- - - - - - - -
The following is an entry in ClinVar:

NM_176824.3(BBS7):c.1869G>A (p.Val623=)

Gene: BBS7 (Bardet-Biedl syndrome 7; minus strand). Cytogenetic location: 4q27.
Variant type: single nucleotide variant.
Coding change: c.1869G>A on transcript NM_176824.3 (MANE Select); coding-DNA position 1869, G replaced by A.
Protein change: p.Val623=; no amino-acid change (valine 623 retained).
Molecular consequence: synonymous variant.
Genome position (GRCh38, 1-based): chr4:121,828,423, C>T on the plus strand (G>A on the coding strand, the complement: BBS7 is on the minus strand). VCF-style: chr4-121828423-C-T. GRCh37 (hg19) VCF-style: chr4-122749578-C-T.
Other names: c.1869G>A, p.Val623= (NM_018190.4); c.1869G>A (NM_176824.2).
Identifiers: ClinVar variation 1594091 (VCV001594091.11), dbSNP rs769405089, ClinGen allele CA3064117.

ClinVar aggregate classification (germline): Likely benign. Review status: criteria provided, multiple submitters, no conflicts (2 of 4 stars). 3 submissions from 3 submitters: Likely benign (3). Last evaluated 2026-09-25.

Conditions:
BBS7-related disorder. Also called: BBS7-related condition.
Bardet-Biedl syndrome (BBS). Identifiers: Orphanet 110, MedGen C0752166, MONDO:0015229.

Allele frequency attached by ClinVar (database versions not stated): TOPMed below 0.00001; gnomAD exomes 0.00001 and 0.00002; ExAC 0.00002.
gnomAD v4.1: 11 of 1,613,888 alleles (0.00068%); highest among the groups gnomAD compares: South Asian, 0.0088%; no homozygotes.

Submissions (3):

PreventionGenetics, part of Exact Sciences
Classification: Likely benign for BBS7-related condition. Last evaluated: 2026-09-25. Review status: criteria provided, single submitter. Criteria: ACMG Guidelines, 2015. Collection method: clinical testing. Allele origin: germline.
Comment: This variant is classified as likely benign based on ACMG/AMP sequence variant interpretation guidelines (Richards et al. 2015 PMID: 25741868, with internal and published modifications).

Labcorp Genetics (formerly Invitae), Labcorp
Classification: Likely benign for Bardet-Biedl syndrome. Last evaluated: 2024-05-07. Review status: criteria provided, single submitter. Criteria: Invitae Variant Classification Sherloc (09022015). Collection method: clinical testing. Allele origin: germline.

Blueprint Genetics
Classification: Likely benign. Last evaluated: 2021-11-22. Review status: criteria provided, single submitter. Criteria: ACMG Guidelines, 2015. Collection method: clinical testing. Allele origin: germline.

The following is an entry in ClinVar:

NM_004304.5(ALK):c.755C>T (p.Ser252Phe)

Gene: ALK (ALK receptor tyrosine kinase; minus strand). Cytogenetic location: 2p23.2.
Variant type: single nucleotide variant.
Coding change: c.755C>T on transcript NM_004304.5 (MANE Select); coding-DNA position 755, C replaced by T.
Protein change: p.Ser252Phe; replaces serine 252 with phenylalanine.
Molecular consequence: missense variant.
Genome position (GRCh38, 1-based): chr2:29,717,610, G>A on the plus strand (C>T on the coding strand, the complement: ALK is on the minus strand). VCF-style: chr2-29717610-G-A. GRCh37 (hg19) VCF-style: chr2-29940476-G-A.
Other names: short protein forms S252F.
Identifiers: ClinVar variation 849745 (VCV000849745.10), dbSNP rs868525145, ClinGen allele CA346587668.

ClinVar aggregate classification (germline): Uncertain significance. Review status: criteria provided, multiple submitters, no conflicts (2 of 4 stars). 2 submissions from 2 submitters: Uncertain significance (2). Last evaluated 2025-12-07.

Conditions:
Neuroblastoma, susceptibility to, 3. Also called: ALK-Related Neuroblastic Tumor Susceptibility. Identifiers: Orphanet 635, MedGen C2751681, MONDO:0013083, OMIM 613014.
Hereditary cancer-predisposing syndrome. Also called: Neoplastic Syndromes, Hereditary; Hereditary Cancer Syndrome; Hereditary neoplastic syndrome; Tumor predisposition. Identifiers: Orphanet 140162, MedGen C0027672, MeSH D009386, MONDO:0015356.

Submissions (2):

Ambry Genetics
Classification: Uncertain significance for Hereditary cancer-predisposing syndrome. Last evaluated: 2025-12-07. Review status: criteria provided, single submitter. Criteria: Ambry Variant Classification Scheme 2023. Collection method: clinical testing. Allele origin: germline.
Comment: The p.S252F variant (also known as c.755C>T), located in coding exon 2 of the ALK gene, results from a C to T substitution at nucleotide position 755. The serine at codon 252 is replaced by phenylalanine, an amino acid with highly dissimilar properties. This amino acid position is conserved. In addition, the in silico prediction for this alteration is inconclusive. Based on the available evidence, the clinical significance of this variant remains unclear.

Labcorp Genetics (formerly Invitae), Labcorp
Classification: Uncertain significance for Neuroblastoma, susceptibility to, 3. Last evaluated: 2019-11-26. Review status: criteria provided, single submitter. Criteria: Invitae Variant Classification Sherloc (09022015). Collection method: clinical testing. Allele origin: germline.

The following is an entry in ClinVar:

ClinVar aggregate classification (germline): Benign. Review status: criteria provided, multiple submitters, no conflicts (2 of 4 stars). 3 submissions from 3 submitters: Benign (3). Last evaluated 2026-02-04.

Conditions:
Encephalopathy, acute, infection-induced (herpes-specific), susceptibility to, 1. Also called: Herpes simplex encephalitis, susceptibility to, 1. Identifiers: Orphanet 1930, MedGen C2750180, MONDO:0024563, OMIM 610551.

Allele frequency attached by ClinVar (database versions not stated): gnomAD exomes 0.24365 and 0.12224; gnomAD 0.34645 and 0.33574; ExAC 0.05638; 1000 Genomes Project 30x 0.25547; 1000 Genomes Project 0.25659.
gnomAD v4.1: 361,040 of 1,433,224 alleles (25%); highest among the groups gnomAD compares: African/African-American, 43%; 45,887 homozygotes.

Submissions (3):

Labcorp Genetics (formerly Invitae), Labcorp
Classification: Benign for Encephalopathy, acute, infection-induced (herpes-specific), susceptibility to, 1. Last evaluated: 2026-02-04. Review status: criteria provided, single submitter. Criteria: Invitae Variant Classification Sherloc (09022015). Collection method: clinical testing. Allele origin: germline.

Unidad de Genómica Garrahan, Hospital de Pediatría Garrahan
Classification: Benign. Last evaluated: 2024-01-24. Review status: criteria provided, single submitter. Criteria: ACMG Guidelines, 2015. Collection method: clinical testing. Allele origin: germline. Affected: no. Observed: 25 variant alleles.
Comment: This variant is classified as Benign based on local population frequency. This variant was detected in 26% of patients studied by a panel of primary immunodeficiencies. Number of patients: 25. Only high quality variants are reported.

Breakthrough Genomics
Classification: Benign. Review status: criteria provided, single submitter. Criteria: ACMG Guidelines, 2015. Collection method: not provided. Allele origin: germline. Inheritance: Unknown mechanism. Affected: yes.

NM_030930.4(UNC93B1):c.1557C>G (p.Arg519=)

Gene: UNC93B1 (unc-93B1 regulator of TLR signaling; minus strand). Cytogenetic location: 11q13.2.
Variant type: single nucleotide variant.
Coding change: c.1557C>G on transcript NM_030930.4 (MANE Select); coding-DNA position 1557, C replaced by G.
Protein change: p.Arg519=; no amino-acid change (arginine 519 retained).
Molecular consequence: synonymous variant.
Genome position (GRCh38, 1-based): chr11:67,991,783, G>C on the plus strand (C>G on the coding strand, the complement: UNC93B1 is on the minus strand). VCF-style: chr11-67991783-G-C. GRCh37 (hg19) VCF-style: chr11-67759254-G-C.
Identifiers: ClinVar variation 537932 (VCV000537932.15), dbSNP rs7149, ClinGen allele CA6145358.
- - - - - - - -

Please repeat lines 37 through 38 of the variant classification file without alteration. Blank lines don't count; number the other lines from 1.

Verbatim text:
Neuroblastoma, susceptibility to, 3. Also called: ALK-Related Neuroblastic Tumor Susceptibility. Identifiers: Orphanet 635, MedGen C2751681, MONDO:0013083, OMIM 613014.
Hereditary cancer-predisposing syndrome. Also called: Neoplastic Syndromes, Hereditary; Hereditary Cancer Syndrome; Hereditary neoplastic syndrome; Tumor predisposition. Identifiers: Orphanet 140162, MedGen C0027672, MeSH D009386, MONDO:0015356.